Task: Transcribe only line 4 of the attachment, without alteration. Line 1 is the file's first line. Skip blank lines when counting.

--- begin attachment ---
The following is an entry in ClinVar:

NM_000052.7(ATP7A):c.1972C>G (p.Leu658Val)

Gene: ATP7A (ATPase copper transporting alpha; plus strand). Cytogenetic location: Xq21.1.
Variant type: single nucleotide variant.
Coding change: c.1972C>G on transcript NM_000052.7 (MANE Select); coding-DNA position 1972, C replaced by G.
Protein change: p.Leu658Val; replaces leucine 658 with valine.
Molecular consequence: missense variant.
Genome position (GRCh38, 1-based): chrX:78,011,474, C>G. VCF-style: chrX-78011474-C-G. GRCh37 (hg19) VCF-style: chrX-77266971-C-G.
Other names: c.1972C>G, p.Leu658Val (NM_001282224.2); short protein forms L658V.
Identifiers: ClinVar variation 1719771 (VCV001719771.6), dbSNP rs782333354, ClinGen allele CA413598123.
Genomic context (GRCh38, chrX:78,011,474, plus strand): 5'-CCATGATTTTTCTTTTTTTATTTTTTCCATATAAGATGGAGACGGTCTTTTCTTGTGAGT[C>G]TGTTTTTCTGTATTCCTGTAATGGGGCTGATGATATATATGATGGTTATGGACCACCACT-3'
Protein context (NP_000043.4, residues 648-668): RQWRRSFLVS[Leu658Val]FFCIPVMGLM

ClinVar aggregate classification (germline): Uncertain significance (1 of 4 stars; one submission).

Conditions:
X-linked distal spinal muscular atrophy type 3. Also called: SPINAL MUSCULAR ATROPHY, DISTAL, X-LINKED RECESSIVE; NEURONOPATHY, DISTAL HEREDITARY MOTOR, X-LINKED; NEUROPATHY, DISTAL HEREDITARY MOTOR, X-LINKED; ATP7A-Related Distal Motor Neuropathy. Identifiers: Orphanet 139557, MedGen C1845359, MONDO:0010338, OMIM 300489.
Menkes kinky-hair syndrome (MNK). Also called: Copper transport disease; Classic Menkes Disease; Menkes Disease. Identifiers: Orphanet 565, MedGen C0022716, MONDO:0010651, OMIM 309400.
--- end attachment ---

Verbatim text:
Variant type: single nucleotide variant.